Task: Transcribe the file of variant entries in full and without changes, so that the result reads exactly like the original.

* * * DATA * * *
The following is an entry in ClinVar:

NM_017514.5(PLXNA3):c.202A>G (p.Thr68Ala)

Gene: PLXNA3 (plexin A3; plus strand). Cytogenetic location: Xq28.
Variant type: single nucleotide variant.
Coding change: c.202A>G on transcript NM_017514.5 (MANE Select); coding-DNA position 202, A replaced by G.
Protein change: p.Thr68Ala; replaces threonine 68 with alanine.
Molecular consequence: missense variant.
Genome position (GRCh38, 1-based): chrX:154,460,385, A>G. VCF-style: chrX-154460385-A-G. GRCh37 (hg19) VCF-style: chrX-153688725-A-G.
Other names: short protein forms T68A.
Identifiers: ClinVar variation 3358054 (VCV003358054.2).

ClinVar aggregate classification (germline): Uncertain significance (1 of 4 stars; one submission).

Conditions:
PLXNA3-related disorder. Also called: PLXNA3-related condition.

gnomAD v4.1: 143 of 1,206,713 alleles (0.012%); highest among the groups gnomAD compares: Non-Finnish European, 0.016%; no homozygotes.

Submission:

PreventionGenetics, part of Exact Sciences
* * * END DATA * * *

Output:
The following is an entry in ClinVar:

NM_017514.5(PLXNA3):c.202A>G (p.Thr68Ala)

Gene: PLXNA3 (plexin A3; plus strand). Cytogenetic location: Xq28.
Variant type: single nucleotide variant.
Coding change: c.202A>G on transcript NM_017514.5 (MANE Select); coding-DNA position 202, A replaced by G.
Protein change: p.Thr68Ala; replaces threonine 68 with alanine.
Molecular consequence: missense variant.
Genome position (GRCh38, 1-based): chrX:154,460,385, A>G. VCF-style: chrX-154460385-A-G. GRCh37 (hg19) VCF-style: chrX-153688725-A-G.
Other names: short protein forms T68A.
Identifiers: ClinVar variation 3358054 (VCV003358054.2).

ClinVar aggregate classification (germline): Uncertain significance (1 of 4 stars; one submission).

Conditions:
PLXNA3-related disorder. Also called: PLXNA3-related condition.

gnomAD v4.1: 143 of 1,206,713 alleles (0.012%); highest among the groups gnomAD compares: Non-Finnish European, 0.016%; no homozygotes.

Submission:

PreventionGenetics, part of Exact Sciences